Software Engineering from an Engineering Perspective: SWEBOK as a Study Object

Software Engineering from an Engineering Perspective: SWEBOK as a Study Object Software Engineering from an Engineering Perspective: SWEBOK as a Study Object Alain Abran a,b, Kenza Meridji b, Javier Dolado a a Universidad del País Vasco/Euskal Herriko Unibertsitatea b Ecole de technologie

More information

Stepwise Regression. Chapter 311. Introduction. Variable Selection Procedures. Forward (Step-Up) Selection

Stepwise Regression. Chapter 311. Introduction. Variable Selection Procedures. Forward (Step-Up) Selection Chapter 311 Introduction Often, theory and experience give only general direction as to which of a pool of candidate variables (including transformed variables) should be included in the regression model.

More information

Software Engineering/Courses Description Introduction to Software Engineering Credit Hours: 3 Prerequisite: 0306211(Computer Programming 2).

Software Engineering/Courses Description Introduction to Software Engineering Credit Hours: 3 Prerequisite: 0306211(Computer Programming 2). 0305203 0305280 0305301 0305302 Software Engineering/Courses Description Introduction to Software Engineering Prerequisite: 0306211(Computer Programming 2). This course introduces students to the problems

More information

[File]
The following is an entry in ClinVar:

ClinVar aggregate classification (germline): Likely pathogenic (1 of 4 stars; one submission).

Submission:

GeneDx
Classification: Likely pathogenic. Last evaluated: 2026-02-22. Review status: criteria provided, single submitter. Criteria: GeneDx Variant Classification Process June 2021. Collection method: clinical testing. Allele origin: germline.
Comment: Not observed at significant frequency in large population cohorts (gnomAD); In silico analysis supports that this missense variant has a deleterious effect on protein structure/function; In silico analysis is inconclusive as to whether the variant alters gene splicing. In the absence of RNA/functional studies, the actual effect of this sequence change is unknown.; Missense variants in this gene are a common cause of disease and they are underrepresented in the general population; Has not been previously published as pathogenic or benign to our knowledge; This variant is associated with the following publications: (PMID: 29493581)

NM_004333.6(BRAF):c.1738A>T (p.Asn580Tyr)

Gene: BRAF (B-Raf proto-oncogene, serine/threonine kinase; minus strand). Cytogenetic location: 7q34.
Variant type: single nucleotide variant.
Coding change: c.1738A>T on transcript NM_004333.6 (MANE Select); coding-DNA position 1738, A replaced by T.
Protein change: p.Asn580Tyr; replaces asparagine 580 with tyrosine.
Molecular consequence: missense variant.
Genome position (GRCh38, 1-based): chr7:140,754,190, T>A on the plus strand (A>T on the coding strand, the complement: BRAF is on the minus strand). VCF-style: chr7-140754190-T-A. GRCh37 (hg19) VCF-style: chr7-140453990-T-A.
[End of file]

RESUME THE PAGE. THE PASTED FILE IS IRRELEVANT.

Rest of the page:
feature requirements engineering

feature requirements engineering feature requirements engineering Exploring Alternatives during Requirements Analysis John Mylopoulos, University of Toronto Goal-oriented requirements analysis techniques provide ways to refine organizational

More information

Predicting Successful Completion of the Nursing Program: An Analysis of Prerequisites and Demographic Variables

Predicting Successful Completion of the Nursing Program: An Analysis of Prerequisites and Demographic Variables Predicting Successful Completion of the Nursing Program: An Analysis of Prerequisites and Demographic Variables Introduction In the summer of 2002, a research study commissioned by the Center for Student

More information

Configuration Management for Reusable Software

Configuration Management for Reusable Software Configuration Management for Reusable Software William B. Frakes Computer Science Department Virginia Tech wfrakes@vt.edu Abstract This paper discusses the configuration management of reusable software,

More information

What Leads to Innovation? An Analysis of Collaborative Problem-Solving

What Leads to Innovation? An Analysis of Collaborative Problem-Solving What Leads to Innovation? An Analysis of Collaborative Problem-Solving Randy M. Casstevens Department of Computational Social Science George Mason University Fairfax, VA 3 rcasstev@gmu.edu January 3, Abstract

More information

Basic Testing Concepts and Terminology

Basic Testing Concepts and Terminology T-76.5613 Software Testing and Quality Assurance Lecture 2, 13.9.2006 Basic Testing Concepts and Terminology Juha Itkonen SoberIT Contents Realities and principles of Testing terminology and basic concepts

More information

Evaluating Company Safety Policies

Evaluating Company Safety Policies Evaluating Company Safety Policies Dr. Daryl L. Orth, Ph. D., Dr. Carl Miller, Ph. D., and Ms. Abigail Miller Northern Kentucky University Highland Heights, Kentucky A safety survey was conducted of electrical

More information

CHARACTERISTICS IN FLIGHT DATA ESTIMATION WITH LOGISTIC REGRESSION AND SUPPORT VECTOR MACHINES

CHARACTERISTICS IN FLIGHT DATA ESTIMATION WITH LOGISTIC REGRESSION AND SUPPORT VECTOR MACHINES CHARACTERISTICS IN FLIGHT DATA ESTIMATION WITH LOGISTIC REGRESSION AND SUPPORT VECTOR MACHINES Claus Gwiggner, Ecole Polytechnique, LIX, Palaiseau, France Gert Lanckriet, University of Berkeley, EECS,